Daughter craft RIBs for next generation ERRV's in build
When two highly respected companies combine their expertise to develop a new daughter craft RIB, the outcome is bound to be of interest.
The first of these companies is VOS (Vroon Offshore Services) - part of the Vroon conglomerate that was formed in Breskens over a century ago and has since grown into a major international shipping business that operates and manages a diverse fleet of about 150 vessels. And Vroon’s ongoing fleet-expansion and newbuilding programme will secure further growth in the years ahead. The Company operates four main vessel categories: platform supply vessels (PSV), anchor handling tug supply (AHTS) vessels, emergency response and rescue vessels (ERRV) and subsea support vessels.
The second company is Stockport (UK) based Delta Power Group (Delta). Delta was set up in 1979 and remains, to this day, at the forefront of RIB technology, leading the way with its RIBs designed and built for the rigours of use with Rescue Organisations, Police and Patrol Authorities etc.
So when VOS needed seven new daughter craft RIBs to be operated from its next generation ERRV mother vessels currently in build in Nanjing, China, it was logical that it placed the order for this contract with Delta.
Based on Delta’s successful and long-running Phantom model, these new daughter craft RIBs have to satisfy Bureau Veritas (BV), MCA and Vroon - so must undergo a series of stringent functional and operational safety tests. The first craft (delivered for testing in Southampton Water in August 2012) passed with flying colours, displaying excellent manoeuvrability and comfortably achieving 34 knots with seven people on board. Attending the trials was a full team comprising Marcel van der Ploeg (from the Newbuilding Team Vroon B.V.), Gordon Coull (Vroon Offshore Services Ltd's FRC Workshop Manager) and Stuart Thom (Manager of Ship Management Vroon Offshore Services Ltd.).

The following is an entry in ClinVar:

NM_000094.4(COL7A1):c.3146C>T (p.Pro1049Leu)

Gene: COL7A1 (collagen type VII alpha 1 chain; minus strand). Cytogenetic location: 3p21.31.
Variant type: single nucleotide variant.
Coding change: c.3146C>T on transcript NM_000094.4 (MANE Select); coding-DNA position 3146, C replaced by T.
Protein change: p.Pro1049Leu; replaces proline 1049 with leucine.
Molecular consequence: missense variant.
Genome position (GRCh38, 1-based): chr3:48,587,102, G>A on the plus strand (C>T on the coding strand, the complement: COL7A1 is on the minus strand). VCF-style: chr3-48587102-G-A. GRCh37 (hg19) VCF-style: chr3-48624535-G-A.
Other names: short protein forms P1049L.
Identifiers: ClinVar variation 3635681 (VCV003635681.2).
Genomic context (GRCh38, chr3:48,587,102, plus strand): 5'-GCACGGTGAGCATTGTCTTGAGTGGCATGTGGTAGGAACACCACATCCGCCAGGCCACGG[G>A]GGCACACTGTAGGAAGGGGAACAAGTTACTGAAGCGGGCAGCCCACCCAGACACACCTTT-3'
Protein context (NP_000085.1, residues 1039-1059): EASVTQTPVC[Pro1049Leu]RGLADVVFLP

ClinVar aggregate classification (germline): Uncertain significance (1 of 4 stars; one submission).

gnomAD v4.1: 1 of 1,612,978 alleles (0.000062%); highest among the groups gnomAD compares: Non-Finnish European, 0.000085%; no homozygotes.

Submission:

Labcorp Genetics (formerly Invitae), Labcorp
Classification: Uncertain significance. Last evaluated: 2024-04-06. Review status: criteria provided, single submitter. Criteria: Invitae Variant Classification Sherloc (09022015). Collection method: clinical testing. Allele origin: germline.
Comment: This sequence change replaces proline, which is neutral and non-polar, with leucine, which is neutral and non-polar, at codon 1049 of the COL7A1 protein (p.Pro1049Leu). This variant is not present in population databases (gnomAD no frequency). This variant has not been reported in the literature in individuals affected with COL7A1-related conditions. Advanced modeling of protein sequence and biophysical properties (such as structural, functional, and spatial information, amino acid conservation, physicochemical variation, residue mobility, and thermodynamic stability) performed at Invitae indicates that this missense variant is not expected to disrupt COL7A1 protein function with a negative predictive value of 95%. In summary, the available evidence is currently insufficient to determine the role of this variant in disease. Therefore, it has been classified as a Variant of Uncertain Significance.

The seven daughter craft RIBs are 10.6m LOA, 3.36m wide and draw 0.71m. All up weight (including 430 litres of fuel, three crew and 9 x 85kg survivors) comes in at 7062 kg. Twin Yanmar 6BY-240 engines power the craft via twin Hamilton HJ241 waterjets.
The first two have been successfully transported to China for further testing and synchronising of specialist equipment fitted on the mother vessels. Then, when all deliveries have been completed in China and the UK, all the vessels will be reunited in UK waters prior to joining Vroon's fleet of ERRVs in the North Sea.
In addition to the current class and statutory requirements for this type of craft, VOS also required additional safety features based on its extensive operational experience. These include increased hull strengthening (to absorb the continuous heavy slamming the craft will encounter in the North Sea) and modifications to allow for the increased manning weight of 85 kg/person (rather than current 75 kg/person).
VOS also specified Water Jet drives (for increased safety and manoeuvrability)